As Southern California's major water provider and the source of most of San Diego's supply, the Metropolitan Water District heartily concurs with Pat Gerber's concerns about water waste ("Southland's Waste of Water Jars Newcomer," July 31).
Indeed, California is in its second consecutive dry year, and consumers should be exercising wise water-use practices now to help reduce shortages next year if the drought continues.
While this conservation message is on target, Gerber's analysis is troubling because it is shrouded in the folklore--a rhetorical alchemy, of sorts--that Northern Californians fondly resort to whenever they talk about water. In the north:
* It's chic to view Southern Californians as water wastrels and northerners (either genetics or a special learned behavior must be at work here) as more frugal with water. In reality, consumption patterns in comparable areas of the two regions are the same.
* It's fashionable to scorn the Southland's population increases (most new residents are not from out of state but are born here), even though cities ringing much of San Francisco Bay are experiencing similar growth patterns.
* It's in vogue to view Southern California's aqueducts as sieves draining the environment, even though San Francisco Bay communities rely on aqueducts and water projects as much as we do.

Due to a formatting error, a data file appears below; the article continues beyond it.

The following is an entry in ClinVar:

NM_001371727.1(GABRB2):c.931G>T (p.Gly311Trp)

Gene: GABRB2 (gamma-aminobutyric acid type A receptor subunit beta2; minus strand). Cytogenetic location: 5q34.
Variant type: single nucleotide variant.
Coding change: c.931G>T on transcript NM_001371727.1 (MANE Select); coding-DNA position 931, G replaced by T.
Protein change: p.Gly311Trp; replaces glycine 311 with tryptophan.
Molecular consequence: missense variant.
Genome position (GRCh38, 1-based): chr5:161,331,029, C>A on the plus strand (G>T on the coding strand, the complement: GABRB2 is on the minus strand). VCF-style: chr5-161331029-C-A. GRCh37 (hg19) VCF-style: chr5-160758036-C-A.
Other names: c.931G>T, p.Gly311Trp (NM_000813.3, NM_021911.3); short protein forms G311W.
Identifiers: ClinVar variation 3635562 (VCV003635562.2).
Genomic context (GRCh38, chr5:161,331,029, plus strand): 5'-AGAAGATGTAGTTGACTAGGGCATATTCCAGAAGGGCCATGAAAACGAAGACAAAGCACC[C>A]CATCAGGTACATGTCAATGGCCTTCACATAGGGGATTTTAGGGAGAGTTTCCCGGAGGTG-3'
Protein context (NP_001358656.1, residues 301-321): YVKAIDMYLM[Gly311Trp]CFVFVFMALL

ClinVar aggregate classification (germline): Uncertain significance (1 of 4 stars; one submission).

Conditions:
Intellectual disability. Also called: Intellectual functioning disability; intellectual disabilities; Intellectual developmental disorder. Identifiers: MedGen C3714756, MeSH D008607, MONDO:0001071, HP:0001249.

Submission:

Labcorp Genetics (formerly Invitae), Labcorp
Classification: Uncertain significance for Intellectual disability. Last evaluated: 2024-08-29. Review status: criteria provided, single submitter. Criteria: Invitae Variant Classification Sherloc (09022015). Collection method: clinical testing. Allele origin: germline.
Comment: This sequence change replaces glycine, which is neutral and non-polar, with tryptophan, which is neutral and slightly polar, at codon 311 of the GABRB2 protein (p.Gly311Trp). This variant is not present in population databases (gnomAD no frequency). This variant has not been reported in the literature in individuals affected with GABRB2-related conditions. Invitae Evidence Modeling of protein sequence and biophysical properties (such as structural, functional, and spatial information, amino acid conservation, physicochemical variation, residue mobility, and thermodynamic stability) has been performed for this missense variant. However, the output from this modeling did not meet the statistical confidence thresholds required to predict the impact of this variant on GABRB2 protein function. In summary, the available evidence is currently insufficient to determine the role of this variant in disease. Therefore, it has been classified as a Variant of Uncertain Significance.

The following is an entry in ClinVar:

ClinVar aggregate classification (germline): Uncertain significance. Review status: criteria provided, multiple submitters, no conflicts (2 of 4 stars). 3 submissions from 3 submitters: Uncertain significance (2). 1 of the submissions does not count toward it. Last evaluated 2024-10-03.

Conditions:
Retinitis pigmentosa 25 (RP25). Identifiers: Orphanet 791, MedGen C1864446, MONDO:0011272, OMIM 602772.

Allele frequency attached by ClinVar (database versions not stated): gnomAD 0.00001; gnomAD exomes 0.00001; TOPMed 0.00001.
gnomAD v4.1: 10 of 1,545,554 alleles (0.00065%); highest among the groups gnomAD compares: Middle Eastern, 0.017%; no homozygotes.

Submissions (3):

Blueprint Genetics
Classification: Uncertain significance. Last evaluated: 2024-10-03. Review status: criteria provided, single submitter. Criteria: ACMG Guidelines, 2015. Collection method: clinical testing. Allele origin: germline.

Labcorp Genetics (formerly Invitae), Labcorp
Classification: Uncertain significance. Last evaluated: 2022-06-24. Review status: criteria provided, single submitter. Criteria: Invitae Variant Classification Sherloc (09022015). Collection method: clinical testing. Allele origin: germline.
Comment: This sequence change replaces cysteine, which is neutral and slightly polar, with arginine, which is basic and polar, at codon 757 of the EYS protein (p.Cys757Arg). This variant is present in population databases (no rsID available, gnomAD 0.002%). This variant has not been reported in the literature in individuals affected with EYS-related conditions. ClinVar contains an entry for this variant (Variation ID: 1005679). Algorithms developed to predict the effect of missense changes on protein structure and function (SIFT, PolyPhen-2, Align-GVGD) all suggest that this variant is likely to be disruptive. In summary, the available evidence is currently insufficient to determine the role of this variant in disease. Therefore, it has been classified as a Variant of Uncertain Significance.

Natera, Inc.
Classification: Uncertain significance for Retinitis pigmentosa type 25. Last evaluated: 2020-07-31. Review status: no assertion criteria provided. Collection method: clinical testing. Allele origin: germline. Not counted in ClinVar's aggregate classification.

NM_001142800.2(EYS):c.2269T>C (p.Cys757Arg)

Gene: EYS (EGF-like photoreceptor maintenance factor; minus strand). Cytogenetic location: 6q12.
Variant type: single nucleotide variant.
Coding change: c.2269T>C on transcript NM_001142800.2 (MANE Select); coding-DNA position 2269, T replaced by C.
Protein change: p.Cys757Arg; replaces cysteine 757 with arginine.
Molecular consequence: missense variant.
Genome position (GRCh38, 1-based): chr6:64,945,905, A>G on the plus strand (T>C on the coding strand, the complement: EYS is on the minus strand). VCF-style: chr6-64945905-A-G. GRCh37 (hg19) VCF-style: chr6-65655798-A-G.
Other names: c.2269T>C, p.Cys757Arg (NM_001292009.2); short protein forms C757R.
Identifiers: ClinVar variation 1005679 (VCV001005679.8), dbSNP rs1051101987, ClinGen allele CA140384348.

* It's stylish to object to State Water Project deliveries to Southern California, particularly in drought years. In reality, our exports from the San Joaquin-Sacramento River Delta do not contribute to shortages in San Francisco and other northern communities because the water we use from the region is drawn far downstream from their supply points.
During inevitable drought years, this Northern California mind-set is particularly vexing because it obscures a major difference in north-south attitudes about water. Specifically, the difference lies in how the two regions have prepared themselves for shortages.
In the north, San Francisco and the greater Oakland area have chosen to rely on singular sources of supply tucked high in the Sierra Nevada. When it doesn't snow, these limited resources dry up, and consumers are quickly hit with disincentive pricing and rationing to meet the crisis.
Southern California, on the other hand, has charted a more secure and dependable course by developing--at a cost of billions of dollars--multiple water sources that provide vital water supplies, three aqueduct systems and California's most effective water reclamation and reuse projects.
In short, Southern California, with its $250-billion economy and more than 7 million jobs, is better prepared for drought, although we, too, are vulnerable in an extensive dry period.
Certainly, all Californians need to use water wisely--not only this drought year but every year. However, San Diegans and all Californians must remain mindful that the best way to protect against drought is to plan for it and develop necessary facilities that will provide water when the dry years come.
Metropolitan Water District